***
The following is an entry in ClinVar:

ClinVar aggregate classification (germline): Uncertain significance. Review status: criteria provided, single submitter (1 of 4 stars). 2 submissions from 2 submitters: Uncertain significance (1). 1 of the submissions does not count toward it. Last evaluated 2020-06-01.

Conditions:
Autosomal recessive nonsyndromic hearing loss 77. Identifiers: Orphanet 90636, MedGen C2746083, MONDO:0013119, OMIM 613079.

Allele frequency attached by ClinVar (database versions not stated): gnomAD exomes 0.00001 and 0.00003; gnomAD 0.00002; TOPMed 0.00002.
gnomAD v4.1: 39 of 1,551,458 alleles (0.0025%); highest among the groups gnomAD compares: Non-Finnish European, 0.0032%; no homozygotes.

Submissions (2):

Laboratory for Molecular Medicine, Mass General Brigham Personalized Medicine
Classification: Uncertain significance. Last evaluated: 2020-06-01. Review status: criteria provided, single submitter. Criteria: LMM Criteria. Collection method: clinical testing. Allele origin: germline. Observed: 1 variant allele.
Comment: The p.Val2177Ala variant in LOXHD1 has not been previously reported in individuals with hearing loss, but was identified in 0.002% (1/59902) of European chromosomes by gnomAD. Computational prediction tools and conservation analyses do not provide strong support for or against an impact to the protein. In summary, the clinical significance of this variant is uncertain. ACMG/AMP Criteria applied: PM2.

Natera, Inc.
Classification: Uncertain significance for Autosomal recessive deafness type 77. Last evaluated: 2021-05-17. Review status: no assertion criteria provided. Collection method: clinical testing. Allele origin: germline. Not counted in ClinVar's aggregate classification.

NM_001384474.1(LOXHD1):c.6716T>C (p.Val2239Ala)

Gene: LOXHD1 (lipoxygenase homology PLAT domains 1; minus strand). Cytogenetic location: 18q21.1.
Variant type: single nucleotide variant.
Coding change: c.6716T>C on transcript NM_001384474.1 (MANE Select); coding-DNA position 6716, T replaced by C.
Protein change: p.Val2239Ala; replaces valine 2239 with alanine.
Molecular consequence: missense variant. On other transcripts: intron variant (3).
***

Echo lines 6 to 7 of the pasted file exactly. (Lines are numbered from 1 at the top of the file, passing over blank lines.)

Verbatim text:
gnomAD v4.1: 39 of 1,551,458 alleles (0.0025%); highest among the groups gnomAD compares: Non-Finnish European, 0.0032%; no homozygotes.

Submissions (2):